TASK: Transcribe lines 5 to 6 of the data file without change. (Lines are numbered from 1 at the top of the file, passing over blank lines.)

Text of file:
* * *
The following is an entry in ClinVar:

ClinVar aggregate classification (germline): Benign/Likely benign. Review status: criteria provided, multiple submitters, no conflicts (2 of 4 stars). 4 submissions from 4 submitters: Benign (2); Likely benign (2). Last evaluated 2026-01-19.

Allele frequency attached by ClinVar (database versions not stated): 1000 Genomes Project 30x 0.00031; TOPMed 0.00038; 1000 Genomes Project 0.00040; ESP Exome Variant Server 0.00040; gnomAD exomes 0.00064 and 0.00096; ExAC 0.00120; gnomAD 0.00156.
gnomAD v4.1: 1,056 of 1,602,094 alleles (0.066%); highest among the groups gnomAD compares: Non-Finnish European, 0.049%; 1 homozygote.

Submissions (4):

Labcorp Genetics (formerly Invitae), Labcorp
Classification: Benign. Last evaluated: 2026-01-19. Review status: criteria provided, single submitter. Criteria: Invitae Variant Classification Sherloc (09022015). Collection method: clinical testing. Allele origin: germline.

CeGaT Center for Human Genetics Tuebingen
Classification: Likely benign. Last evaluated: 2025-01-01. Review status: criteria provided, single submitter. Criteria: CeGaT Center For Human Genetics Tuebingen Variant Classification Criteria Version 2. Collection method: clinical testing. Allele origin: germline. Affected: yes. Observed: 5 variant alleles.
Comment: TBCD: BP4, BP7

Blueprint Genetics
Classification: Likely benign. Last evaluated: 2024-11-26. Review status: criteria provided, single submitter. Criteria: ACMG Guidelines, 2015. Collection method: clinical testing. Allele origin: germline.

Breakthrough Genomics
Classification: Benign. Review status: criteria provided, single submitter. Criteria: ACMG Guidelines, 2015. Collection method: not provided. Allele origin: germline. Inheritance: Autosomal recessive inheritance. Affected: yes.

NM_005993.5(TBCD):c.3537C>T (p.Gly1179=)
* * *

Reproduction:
Submissions (4):

Labcorp Genetics (formerly Invitae), Labcorp